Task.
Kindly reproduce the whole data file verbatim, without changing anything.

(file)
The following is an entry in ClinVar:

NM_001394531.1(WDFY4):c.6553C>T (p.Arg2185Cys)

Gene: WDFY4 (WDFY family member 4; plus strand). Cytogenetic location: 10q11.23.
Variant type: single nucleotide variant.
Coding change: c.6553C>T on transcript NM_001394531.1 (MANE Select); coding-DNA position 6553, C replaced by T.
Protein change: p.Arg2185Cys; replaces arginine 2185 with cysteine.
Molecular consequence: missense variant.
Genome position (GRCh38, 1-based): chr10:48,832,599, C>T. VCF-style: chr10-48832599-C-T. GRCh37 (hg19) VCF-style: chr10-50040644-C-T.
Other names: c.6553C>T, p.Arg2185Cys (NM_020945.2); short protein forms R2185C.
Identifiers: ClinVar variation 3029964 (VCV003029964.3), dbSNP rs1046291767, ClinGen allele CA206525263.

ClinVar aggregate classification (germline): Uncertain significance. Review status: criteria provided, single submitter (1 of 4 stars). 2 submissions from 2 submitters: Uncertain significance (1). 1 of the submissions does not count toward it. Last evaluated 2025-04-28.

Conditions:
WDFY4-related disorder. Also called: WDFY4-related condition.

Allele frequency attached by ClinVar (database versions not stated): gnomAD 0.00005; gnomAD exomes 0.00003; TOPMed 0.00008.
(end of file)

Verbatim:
The following is an entry in ClinVar:

NM_001394531.1(WDFY4):c.6553C>T (p.Arg2185Cys)

Gene: WDFY4 (WDFY family member 4; plus strand). Cytogenetic location: 10q11.23.
Variant type: single nucleotide variant.
Coding change: c.6553C>T on transcript NM_001394531.1 (MANE Select); coding-DNA position 6553, C replaced by T.
Protein change: p.Arg2185Cys; replaces arginine 2185 with cysteine.
Molecular consequence: missense variant.
Genome position (GRCh38, 1-based): chr10:48,832,599, C>T. VCF-style: chr10-48832599-C-T. GRCh37 (hg19) VCF-style: chr10-50040644-C-T.
Other names: c.6553C>T, p.Arg2185Cys (NM_020945.2); short protein forms R2185C.
Identifiers: ClinVar variation 3029964 (VCV003029964.3), dbSNP rs1046291767, ClinGen allele CA206525263.

ClinVar aggregate classification (germline): Uncertain significance. Review status: criteria provided, single submitter (1 of 4 stars). 2 submissions from 2 submitters: Uncertain significance (1). 1 of the submissions does not count toward it. Last evaluated 2025-04-28.

Conditions:
WDFY4-related disorder. Also called: WDFY4-related condition.

Allele frequency attached by ClinVar (database versions not stated): gnomAD 0.00005; gnomAD exomes 0.00003; TOPMed 0.00008.